The Cave

 

Ten boxes, carved out of smooth, un-varnished wood, in a cave that had taken me hours to find. Hours, waist deep in cold water, crawling through tunnels that had never been mapped. There were no locks on the boxes, no catches, no keys, no marks.

I opened the largest of them.

Carved out of white stone, rubbed smooth like a pebble, the shape of a heart. Flat, as large as the palm of my hand (but I did not pick it up). Someone has placed a box, by a pool, in an inaccessible cave on an un-visited island, and in it, placed a rock carved heart.

I open another box; it contains another smooth rock carving, not of polished marble, but smooth white rock. The shape of a bird. There is no delicacy to its carving, no feathers on its body; no animation. But there is a beauty in the simple shape - as if a bird, many years ago, had been turned to stone, and then the sea - or the air, or the weight of the island - had rubbed all its features off.

Each box contains a carving. A house; the sun; the letter F, carved out of stone. The last box contains a square, thin, like a slate, or a tile. Lines are carved on it, along, and across, forming smaller squares, and in each square is a letter. I stare at it, trying to form words: trying to form words, in a grid of letters, but there are none. A child's puzzle in a foreign language, or a magical charm?

I hear a sound. Someone is with me in the cave. I cannot see his face. I do not speak, I extinguish my torch.

In the darkness, there is a cracking, shattering sound.

My torch is on again: theman has taken a hammer, and smashed the smooth, white stone bird into pieces; the pieces he lets fall through his fingers, lets them fall back into the box, leaving it open.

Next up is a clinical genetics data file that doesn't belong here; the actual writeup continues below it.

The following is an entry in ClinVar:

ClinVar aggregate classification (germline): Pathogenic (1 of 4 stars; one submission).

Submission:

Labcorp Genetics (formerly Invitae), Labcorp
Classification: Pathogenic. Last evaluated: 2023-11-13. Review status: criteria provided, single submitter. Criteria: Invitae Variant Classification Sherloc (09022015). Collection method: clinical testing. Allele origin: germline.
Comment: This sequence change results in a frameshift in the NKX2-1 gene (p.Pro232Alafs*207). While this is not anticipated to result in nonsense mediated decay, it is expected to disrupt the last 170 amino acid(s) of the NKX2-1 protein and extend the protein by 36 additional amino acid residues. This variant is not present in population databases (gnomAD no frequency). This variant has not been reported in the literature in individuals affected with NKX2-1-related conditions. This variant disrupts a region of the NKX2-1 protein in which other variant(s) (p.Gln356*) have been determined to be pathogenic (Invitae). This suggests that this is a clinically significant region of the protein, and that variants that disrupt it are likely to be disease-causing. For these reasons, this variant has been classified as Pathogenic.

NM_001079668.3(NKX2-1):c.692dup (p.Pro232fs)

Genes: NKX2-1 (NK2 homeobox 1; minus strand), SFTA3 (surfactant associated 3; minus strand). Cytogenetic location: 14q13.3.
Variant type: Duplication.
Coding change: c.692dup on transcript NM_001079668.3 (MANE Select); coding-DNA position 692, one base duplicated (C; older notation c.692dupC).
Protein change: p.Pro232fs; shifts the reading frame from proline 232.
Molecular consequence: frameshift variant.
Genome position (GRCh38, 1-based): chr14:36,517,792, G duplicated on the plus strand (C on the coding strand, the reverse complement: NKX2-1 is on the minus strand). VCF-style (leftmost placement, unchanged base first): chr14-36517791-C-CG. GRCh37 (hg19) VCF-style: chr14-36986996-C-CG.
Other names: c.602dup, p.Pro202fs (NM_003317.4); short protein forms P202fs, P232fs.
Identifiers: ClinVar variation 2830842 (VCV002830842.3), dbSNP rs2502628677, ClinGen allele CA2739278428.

One by one, he opens each box.

I try to stop him. To destroy, wantonly, this thing, this mystery.

I am weeping: the tears that come when you are looking at something beautiful, the tears of frustration when the toy that you have waited so long for has been broken.

The man smiles at me, and smashes the acrostic grid.

I look at him, not understanding.

"It was the most beautiful poem that I ever made" he said, as if that explained it. "I do not think that I will ever make another one. But you spoiled the poem."

"But it isn't spoiled" I said, "It is beautiful."

He smiled again, and as he smiled he smashed the stone heart.

"You have been here," he said "You have broken it." I left him in the cave, with the ten boxes, a smashed icon in each, and in the biggest, the pieces of a heart.

Through tunnels and caves, waist deep in water, to the surface. From the darkness of the cave, to brightness of the stars and the moon upon the sea. As I left the cave and breathed the fresh air, I was not surprised to see a man sitting on the shore.

'Your poem is finished' I said.

'I know.' he said.

Together, we rowed out to sea

 

 

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